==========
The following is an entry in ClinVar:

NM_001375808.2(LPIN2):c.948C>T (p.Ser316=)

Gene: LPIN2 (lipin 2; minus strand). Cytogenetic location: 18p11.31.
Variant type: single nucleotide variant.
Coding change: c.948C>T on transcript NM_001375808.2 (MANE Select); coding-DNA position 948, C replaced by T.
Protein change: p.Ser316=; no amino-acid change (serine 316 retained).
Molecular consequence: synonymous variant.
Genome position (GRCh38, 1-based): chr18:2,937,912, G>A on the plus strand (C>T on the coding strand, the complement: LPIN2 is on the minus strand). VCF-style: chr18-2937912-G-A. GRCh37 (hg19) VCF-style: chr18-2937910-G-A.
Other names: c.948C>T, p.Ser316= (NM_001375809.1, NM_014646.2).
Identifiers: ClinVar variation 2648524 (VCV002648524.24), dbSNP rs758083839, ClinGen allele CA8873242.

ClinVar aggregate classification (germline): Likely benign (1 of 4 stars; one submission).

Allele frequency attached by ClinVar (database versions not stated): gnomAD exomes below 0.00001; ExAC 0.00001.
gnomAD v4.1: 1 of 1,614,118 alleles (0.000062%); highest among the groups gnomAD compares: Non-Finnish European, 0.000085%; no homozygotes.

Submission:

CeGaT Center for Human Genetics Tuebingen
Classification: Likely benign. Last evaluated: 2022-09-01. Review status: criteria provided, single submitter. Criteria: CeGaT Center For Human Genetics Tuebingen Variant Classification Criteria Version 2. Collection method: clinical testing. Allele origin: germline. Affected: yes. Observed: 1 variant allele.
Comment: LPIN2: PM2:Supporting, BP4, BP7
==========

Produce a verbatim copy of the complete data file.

The following is an entry in ClinVar:

NM_001375808.2(LPIN2):c.948C>T (p.Ser316=)

Gene: LPIN2 (lipin 2; minus strand). Cytogenetic location: 18p11.31.
Variant type: single nucleotide variant.
Coding change: c.948C>T on transcript NM_001375808.2 (MANE Select); coding-DNA position 948, C replaced by T.
Protein change: p.Ser316=; no amino-acid change (serine 316 retained).
Molecular consequence: synonymous variant.
Genome position (GRCh38, 1-based): chr18:2,937,912, G>A on the plus strand (C>T on the coding strand, the complement: LPIN2 is on the minus strand). VCF-style: chr18-2937912-G-A. GRCh37 (hg19) VCF-style: chr18-2937910-G-A.
Other names: c.948C>T, p.Ser316= (NM_001375809.1, NM_014646.2).
Identifiers: ClinVar variation 2648524 (VCV002648524.24), dbSNP rs758083839, ClinGen allele CA8873242.

ClinVar aggregate classification (germline): Likely benign (1 of 4 stars; one submission).

Allele frequency attached by ClinVar (database versions not stated): gnomAD exomes below 0.00001; ExAC 0.00001.
gnomAD v4.1: 1 of 1,614,118 alleles (0.000062%); highest among the groups gnomAD compares: Non-Finnish European, 0.000085%; no homozygotes.

Submission:

CeGaT Center for Human Genetics Tuebingen
Classification: Likely benign. Last evaluated: 2022-09-01. Review status: criteria provided, single submitter. Criteria: CeGaT Center For Human Genetics Tuebingen Variant Classification Criteria Version 2. Collection method: clinical testing. Allele origin: germline. Affected: yes. Observed: 1 variant allele.
Comment: LPIN2: PM2:Supporting, BP4, BP7